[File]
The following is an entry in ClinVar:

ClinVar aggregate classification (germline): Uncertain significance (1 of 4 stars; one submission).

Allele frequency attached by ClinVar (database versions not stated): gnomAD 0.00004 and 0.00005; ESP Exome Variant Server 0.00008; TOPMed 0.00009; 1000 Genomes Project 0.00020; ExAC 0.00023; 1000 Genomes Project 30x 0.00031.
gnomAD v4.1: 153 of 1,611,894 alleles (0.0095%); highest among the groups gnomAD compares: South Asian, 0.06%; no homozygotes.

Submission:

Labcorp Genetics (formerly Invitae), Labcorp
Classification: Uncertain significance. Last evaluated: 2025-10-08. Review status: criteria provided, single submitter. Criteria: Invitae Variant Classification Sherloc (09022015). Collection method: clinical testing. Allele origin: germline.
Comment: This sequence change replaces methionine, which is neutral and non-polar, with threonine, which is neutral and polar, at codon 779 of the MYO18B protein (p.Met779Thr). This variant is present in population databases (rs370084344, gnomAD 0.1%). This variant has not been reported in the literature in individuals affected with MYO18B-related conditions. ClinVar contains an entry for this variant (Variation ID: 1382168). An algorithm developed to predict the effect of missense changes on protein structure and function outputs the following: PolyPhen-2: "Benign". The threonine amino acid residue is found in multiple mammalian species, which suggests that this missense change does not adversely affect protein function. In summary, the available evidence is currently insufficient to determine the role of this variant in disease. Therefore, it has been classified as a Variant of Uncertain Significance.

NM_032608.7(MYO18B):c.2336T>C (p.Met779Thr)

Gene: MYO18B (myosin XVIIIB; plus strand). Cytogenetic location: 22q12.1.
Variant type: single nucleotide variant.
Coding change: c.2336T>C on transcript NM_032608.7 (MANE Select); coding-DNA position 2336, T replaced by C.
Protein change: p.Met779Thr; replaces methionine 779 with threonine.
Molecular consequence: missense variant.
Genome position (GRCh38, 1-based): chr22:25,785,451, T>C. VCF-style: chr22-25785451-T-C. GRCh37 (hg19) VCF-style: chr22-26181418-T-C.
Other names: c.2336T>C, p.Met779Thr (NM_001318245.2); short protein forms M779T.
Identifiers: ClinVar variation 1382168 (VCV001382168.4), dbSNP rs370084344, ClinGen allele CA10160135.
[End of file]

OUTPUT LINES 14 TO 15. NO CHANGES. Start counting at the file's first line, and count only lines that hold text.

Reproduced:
Molecular consequence: missense variant.
Genome position (GRCh38, 1-based): chr22:25,785,451, T>C. VCF-style: chr22-25785451-T-C. GRCh37 (hg19) VCF-style: chr22-26181418-T-C.